Conversely, Israel is incessantly pressured to sacrifice its security and the future of its people to appease pro-Palestinian sentiments. This expectation is not just unjust—it is grotesque. It implies that Jews are to blame for existing, while Palestinians are forever absolved of any wrongdoing. Such a stance is dangerously naive, ignoring the existential threats that Israel faces daily. The Jewish state has endured decades of hostility and has every right to defend its citizens against real and imminent dangers.

Consider the events of 2005. Following Israel’s withdrawal from Gaza, the Palestinian people were not thrust into the arms of Hamas; they elected Hamas to rule over them. This was a conscious decision, made through the democratic process, bringing to power a group whose charter explicitly calls for the destruction of Israel. Since then, Hamas has governed with a sinister agenda, prioritizing its militaristic ambitions over the well-being of its citizens. The rockets launched into Israeli towns are not just futile gestures of resistance—they are acts of war, inviting a response that inevitably leads to more suffering.

The atrocity of October 7 is a case in point. On that day, the world witnessed Palestinians’ active participation in a pogrom against Israel. Complicity in hiding and holding Israeli civilians hostage cannot be dismissed or justified. To suggest that Palestinians were powerless to resist Hamas is to infantilize them, stripping them of moral agency and responsibility. This is a dangerous exercise in misplaced compassion, perpetuating a cycle of victimhood and violence.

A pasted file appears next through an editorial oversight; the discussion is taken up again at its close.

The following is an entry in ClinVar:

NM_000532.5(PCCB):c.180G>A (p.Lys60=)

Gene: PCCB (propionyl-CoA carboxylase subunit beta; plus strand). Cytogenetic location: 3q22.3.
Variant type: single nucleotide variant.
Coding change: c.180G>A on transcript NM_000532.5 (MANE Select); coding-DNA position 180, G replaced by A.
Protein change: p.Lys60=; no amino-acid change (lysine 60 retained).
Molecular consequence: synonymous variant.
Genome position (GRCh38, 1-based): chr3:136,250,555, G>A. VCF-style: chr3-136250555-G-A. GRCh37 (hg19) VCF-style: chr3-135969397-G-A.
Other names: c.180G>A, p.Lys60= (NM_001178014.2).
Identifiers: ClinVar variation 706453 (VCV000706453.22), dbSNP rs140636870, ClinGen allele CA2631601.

The path to peace does not lie in perpetuating victimhood but in fostering accountability and agency. Palestinians must be recognized as full actors in their narrative, capable of making choices and bearing consequences. Israel must be allowed to defend its people without being vilified. Only by acknowledging the complexities and responsibilities on both sides can we hope to achieve a just and lasting peace.

It is high time we moved beyond simplistic narratives. We must recognize the shared humanity and agency of both Israelis and Palestinians. The future depends on our ability to see each other not as eternal victims or villains but as individuals capable of change, deserving of security and dignity. This is the only way forward, the only path to a peace that honors the lives and aspirations of all involved.

About the Author
Catherine Perez-Shakdam - Director Forward Strategy and Executive Director Forum of Foreign Relations (FFR) Catherine is a former Research Fellow at the Henry Jackson Society and consultant for the UNSC on Yemen, as well an expert on Iran, Terror and Islamic radicalisation. A prominent political analyst and commentator, she has spoken at length on the Islamic Republic of Iran, calling on the UK to proscribe the IRGC as a terrorist organisation. Raised in a secular Jewish family in France, Catherine found herself at the very heart of the Islamic world following her marriage to a Muslim from Yemen. Her experience in the Middle East and subsequent work as a political analyst gave her a very particular, if not a rare viewpoint - especially in how one can lose one' sense of identity when confronted with systemic antisemitism. Determined to share her experience and perspective on those issues which unfortunately plague us -- Islamic radicalism, Terror and Antisemitism Catherine also will speak of a world, which often sits out of our reach for a lack of access.